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It's Not Easy Being Weedy

By Bob on May 25, 2011 6:33 AM

I hate weeds. During the summer I routinely spray Roundup on anything that looks suspiciously like a weed in a never-ending battle of man Vs nature. Nature almost always wins, but that doesn't stop me from trying. That's why I was happy when the folks at Preen asked me to try their weed preventer. Of course, you know what I said don't you internets? "Dude, you had me at pre..."
Preen Garden-250.jpg

Preen is a granular weed preventer that keeps current weeds from going to seed and stops future seeds from sprouting. To win against weeds, you need to stop them when they're seeds.


Consider this: even perfectly average weeds can pump out 15,000 seeds per plant annually. YIKES! That's more Saturday's than I have left - so I decided to give Preen a try and give my spraying hand a rest.


The result? So far, so good. Preen is preventing Charlotte's perennials from being consumed in a hostile weed takeover. From what I've seen, this stuff works - and it works very well.

Here's the 411: 


The folks at Preen are freakin' weed experts so I asked them if they'd share some summertime tips with our green thumb Boomers. Follow these six steps and you'll have more Saturdays sipping cold drinks and less time sweating it out in the garden.


How to Stay Six Steps Ahead of Weeds

Every garden is filled with millions of weeds, even if they can't be seen. You can pull, chop, spray and dig weeds out, but they remain. That's because garden soil is well-stocked with millions of future weeds in the form of seeds. Here are six simple steps that can radically reduce time and energy wasted on weeds, resulting in nearly weed-free gardening over time.

1. Get rid of existing weeds

New weeds come from mature weeds gone to seed. Eliminating those weeds is the first step. You can pull them, dig them, or spray and kill them. Whatever you do, be sure to get them, roots and all.


2. Add mulch as a first line of defense

Weed seeds beneath the soil surface are dormant.  It's only when exposed to light that those seeds sprout. Adding a two to three inch layer of mulch helps keep the seeds in soil in the dark.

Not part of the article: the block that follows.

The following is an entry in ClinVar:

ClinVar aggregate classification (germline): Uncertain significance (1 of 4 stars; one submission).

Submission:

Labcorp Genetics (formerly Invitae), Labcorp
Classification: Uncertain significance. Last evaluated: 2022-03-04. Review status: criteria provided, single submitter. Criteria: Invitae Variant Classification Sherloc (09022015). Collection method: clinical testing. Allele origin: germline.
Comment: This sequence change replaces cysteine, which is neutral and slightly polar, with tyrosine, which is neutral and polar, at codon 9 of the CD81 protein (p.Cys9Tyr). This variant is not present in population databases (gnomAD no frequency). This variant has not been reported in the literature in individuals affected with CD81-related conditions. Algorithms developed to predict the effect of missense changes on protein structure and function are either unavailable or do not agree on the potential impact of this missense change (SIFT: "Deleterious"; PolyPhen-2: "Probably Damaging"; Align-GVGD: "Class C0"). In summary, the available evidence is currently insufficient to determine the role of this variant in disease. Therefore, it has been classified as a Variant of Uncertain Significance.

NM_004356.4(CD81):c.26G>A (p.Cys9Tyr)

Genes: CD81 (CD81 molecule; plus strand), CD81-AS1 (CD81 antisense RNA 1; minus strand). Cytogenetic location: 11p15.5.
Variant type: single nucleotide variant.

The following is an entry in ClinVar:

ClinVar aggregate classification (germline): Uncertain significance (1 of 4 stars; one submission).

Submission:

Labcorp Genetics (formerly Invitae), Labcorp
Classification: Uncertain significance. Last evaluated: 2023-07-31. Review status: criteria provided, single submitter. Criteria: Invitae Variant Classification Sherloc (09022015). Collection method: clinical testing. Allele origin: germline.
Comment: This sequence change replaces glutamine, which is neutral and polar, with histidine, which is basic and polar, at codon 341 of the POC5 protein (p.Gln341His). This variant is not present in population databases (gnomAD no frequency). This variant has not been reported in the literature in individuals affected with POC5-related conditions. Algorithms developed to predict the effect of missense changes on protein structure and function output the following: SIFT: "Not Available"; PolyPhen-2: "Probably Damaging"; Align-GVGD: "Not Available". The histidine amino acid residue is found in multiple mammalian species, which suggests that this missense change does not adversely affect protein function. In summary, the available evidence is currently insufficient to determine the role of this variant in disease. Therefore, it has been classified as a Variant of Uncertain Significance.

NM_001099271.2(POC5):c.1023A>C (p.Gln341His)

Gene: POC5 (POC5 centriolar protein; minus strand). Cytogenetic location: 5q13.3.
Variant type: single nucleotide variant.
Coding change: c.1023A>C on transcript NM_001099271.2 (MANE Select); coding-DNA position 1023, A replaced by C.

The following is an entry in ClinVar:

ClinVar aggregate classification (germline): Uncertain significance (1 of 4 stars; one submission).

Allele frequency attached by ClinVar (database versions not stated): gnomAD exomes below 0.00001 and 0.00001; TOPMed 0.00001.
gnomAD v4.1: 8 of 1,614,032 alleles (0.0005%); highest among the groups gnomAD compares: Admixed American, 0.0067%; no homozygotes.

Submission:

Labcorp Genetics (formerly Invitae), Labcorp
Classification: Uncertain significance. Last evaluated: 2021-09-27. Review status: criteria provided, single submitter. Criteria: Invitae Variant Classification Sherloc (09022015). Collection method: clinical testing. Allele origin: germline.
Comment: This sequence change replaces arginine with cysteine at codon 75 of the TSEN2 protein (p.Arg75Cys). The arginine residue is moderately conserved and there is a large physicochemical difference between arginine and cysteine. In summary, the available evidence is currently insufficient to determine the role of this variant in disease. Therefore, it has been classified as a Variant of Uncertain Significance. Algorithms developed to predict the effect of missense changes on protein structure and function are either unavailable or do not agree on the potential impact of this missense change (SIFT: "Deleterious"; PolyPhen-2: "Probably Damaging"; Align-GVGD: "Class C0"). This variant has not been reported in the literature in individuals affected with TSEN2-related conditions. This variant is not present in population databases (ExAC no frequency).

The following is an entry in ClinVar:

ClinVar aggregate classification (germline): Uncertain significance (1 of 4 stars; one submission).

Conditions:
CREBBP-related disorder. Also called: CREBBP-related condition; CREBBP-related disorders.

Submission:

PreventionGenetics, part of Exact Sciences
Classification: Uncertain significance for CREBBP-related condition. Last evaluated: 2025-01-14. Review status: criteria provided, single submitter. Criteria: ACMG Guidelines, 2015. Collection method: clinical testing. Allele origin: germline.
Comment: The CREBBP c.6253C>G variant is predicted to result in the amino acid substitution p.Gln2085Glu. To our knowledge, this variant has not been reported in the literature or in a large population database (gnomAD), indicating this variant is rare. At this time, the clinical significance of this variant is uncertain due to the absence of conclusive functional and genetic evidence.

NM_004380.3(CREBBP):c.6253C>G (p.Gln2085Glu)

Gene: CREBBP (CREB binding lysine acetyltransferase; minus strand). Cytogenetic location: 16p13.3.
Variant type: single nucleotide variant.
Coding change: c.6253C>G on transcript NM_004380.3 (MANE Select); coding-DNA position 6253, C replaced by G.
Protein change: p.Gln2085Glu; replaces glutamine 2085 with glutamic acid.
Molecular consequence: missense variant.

3. Prevent new weeds from starting

A pre-emergent weed preventer such as Preen used in combination with mulch provides a double whammy of weed control, stopping seeds from sprouting for up to three to four months. Preen is effective spring, summer and fall, so any time is a good time to apply it.


4. Activate the weed-control barrier

After applying Preen weed preventer, just water it in to activate it. Once activated, Preen bonds with soil particles, creating an invisible weed-control barrier that prevents weed seeds from forming roots for up to three to four months.


5. Eject any weedy volunteers

Sometimes unseen weeds will have already sprouted before you lay down mulch and weed preventer. As you see them, pull them out. 


6. The campaign continues

In mid-summer, a second application of Preen helps squelch windborne seeds from weeds that set seed in late summer or fall.


To learn more about weeds, weed prevention and for timely seasonal gardening tips, visit Preen.
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Guest Room

Diabetes-Friendly Chicken Burrito Bowl

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By Laura Cipullo and Lisa Mikus, authors of Everyday Diabetes Meals
Image credit: Colin Erricson

Prepare your own Mexican quick fix with this Chipotle-inspired bowl. Carbs are moderated by filling the bowl with beans, extra veggies and chicken. No need for rice, since the beans count as carbs.


If you love tomatoes, increase the quantity to 1/2 cup, but note that the carbohydrates will also increase.

If preparing this recipe for one person, cut all of the ingredients in half. Or simply prepare the full recipe up to the end of step 2 and store leftover chicken and vegetable-bean mixture in separate airtight containers in the refrigerator for up to 2 days. Reheat in the microwave on High for 1 to 2 minutes, or until heated through, and continue with step 3.

Health Bite: The iron, calcium, magnesium, manganese, copper and zinc in black beans help to keep bones strong and healthy.

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Windy City

It's been almost 18 years since Alison Krauss gave us a solo album, but the wait is over with Windy City. The release (her fifth solo studio album) features ten covers of classic songs (and some bonus tracks) she picked with producer Buddy Cannon.

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